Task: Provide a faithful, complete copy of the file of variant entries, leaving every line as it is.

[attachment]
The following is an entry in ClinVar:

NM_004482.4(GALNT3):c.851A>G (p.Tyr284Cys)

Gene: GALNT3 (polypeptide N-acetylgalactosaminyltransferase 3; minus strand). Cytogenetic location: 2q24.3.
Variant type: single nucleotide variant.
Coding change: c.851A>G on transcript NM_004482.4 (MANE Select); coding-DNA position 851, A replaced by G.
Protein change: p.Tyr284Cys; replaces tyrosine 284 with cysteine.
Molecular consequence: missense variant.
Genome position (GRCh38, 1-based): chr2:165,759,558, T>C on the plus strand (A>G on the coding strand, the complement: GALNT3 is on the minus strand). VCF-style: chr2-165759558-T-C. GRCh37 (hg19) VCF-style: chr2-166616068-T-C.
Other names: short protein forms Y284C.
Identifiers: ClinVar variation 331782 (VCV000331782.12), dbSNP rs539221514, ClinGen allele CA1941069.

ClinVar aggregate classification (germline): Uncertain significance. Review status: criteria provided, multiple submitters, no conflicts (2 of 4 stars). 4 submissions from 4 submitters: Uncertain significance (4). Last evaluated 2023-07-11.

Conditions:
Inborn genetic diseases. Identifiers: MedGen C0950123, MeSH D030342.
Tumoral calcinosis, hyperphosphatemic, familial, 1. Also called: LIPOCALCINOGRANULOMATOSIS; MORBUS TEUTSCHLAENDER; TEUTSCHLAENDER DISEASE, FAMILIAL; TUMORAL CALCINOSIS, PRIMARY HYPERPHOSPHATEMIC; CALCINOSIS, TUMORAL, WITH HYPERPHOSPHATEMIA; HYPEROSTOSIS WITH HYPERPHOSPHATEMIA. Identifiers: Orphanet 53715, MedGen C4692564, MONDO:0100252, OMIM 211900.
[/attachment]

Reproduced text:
The following is an entry in ClinVar:

NM_004482.4(GALNT3):c.851A>G (p.Tyr284Cys)

Gene: GALNT3 (polypeptide N-acetylgalactosaminyltransferase 3; minus strand). Cytogenetic location: 2q24.3.
Variant type: single nucleotide variant.
Coding change: c.851A>G on transcript NM_004482.4 (MANE Select); coding-DNA position 851, A replaced by G.
Protein change: p.Tyr284Cys; replaces tyrosine 284 with cysteine.
Molecular consequence: missense variant.
Genome position (GRCh38, 1-based): chr2:165,759,558, T>C on the plus strand (A>G on the coding strand, the complement: GALNT3 is on the minus strand). VCF-style: chr2-165759558-T-C. GRCh37 (hg19) VCF-style: chr2-166616068-T-C.
Other names: short protein forms Y284C.
Identifiers: ClinVar variation 331782 (VCV000331782.12), dbSNP rs539221514, ClinGen allele CA1941069.

ClinVar aggregate classification (germline): Uncertain significance. Review status: criteria provided, multiple submitters, no conflicts (2 of 4 stars). 4 submissions from 4 submitters: Uncertain significance (4). Last evaluated 2023-07-11.

Conditions:
Inborn genetic diseases. Identifiers: MedGen C0950123, MeSH D030342.
Tumoral calcinosis, hyperphosphatemic, familial, 1. Also called: LIPOCALCINOGRANULOMATOSIS; MORBUS TEUTSCHLAENDER; TEUTSCHLAENDER DISEASE, FAMILIAL; TUMORAL CALCINOSIS, PRIMARY HYPERPHOSPHATEMIC; CALCINOSIS, TUMORAL, WITH HYPERPHOSPHATEMIA; HYPEROSTOSIS WITH HYPERPHOSPHATEMIA. Identifiers: Orphanet 53715, MedGen C4692564, MONDO:0100252, OMIM 211900.